Sometime back, my friend Rev. Terry Heck asked me to talk to a district group about human trafficking. I replied that this wasn’t really in my wheelhouse, and maybe she should look for someone better informed. Terry can be persuasive, however, and I ended up researching and speaking on this issue. What I learned was….What’s the best word here? Shocking? Heartbreaking? Infuriating? With an estimated 27 million slaves worldwide today, the modern slave industry far exceeds numerically the trans-Atlantic slave trade. Human trafficking is a $32 billion per year industry.
One of the more alarming things I learned in my work on this issue is that I was unwittingly contributing to it. Our practices as consumers contribute in direct ways to the modern slave trade. Clothing, chocolate, and, coffee are all tied up with human trafficking and forced labor. One small thing we can do is to buy coffee and chocolate that are fair-trade certified. Most brands, in fact, are not. As I was trying to find out which brands were and which weren’t, I came across an article called “Bitter Beans: Is Your Coffee Produced By Child Slaves?” Two particular items in this article stood out for me:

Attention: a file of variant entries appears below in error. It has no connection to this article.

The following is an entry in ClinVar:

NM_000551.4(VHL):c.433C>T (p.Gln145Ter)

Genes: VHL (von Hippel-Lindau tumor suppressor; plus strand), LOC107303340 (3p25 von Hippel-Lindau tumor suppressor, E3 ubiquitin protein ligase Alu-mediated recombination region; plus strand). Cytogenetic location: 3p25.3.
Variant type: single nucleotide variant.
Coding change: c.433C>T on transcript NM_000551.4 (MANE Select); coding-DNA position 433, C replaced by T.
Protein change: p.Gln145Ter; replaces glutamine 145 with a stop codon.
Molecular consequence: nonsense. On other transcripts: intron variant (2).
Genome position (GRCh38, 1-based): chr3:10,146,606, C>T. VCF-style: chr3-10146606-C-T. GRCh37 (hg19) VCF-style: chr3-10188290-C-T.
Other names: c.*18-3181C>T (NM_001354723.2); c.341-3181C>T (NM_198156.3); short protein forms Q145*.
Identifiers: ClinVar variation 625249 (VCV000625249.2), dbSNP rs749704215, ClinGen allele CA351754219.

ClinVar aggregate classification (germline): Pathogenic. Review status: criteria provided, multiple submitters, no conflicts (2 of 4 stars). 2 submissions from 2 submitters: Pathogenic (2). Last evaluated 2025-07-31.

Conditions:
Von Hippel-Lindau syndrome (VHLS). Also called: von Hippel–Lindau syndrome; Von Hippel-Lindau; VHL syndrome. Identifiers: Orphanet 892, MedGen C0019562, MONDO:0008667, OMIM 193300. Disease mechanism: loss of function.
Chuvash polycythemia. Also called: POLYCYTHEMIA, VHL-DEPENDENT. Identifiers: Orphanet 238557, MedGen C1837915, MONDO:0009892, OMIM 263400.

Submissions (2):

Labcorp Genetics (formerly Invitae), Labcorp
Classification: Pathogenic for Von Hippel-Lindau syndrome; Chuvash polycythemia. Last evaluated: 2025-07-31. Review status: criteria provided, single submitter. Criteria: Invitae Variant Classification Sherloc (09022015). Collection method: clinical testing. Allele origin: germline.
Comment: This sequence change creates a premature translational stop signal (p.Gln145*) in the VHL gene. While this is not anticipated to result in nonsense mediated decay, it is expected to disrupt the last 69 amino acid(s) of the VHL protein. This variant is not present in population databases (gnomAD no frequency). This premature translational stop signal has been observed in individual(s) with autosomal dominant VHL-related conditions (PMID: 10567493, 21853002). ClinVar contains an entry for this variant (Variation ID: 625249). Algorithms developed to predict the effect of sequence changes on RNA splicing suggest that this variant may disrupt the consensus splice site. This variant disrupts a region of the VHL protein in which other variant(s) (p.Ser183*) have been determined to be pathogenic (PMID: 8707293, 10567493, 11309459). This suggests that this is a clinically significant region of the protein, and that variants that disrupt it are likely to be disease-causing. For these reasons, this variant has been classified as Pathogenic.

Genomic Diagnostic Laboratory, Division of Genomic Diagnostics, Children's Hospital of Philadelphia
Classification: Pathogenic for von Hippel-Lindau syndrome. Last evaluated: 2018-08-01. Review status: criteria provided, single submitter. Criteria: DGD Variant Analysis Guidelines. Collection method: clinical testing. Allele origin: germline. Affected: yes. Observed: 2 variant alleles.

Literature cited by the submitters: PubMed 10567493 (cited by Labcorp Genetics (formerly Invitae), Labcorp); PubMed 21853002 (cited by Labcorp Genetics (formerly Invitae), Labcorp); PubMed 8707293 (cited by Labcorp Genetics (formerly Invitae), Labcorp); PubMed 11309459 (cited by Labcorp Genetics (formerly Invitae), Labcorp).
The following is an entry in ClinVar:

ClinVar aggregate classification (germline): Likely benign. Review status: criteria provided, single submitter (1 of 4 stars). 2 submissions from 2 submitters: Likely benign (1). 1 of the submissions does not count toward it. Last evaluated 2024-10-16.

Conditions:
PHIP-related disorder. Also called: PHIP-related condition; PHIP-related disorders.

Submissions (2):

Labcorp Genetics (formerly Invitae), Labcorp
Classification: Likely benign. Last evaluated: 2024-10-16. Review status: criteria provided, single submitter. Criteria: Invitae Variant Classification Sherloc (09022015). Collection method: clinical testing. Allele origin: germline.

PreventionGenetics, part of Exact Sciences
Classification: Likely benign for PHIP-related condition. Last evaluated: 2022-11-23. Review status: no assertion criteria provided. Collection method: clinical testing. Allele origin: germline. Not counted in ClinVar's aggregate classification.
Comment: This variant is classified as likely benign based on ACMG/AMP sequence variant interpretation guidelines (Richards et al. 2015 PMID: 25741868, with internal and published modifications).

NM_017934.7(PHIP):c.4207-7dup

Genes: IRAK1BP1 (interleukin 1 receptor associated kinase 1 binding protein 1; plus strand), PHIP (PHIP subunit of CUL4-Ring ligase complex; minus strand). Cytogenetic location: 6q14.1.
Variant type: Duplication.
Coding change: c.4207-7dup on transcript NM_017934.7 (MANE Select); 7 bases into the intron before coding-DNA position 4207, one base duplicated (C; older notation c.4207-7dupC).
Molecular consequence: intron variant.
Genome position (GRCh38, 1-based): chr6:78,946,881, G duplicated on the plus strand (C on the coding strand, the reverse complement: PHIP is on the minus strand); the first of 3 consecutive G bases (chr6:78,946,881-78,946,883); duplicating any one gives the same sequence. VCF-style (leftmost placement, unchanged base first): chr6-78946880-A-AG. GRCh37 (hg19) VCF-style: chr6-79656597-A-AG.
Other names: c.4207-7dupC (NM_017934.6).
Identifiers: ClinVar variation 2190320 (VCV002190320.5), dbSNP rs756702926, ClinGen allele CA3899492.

Some coffee industry executives say the labor issue isn’t their concern. “This industry isn’t responsible for what happens in a foreign country,” said Gary Goldstein of the National Coffee Association, which represents the companies that make Folgers, Maxwell House, Nescafe, and other brands.
Many of the people growing coffee work exceedingly long hours for less than $600 per year, while others are enslaved and paid nothing. Meanwhile, Irene Rosenfeld, CEO of Kraft Foods, the parent company of Maxwell House Coffee, is paid more than $26 million a year — which is a lot, but not as much as Howard D.Schultz, CEO of Starbucks, who receives more than $30 million a year. It’s not easy for most consumers to stomach the contrast between the gruesome reality of slave labor and salaries that enable CEOs to live like emperors.
Consider now Paul’s words in 2 Cor 8:9: “For you know the generous act of our Lord Jesus Christ, that though he was rich, yet for your sakes he became poor, so that by his poverty you might become rich.” Paul of course doesn’t mean that we become rich like the coffee-company CEO’s. Rather, we become rich by gaining new life and salvation. This means that we live differently, and, like Christ, give of ourselves for the wellbeing of others.
Quite recently I learned of a student at United Theological Seminary who was a victim of forced labor. Next week I’ll share his story on this site. I hope you’ll take some time to learn about this grave matter of human trafficking.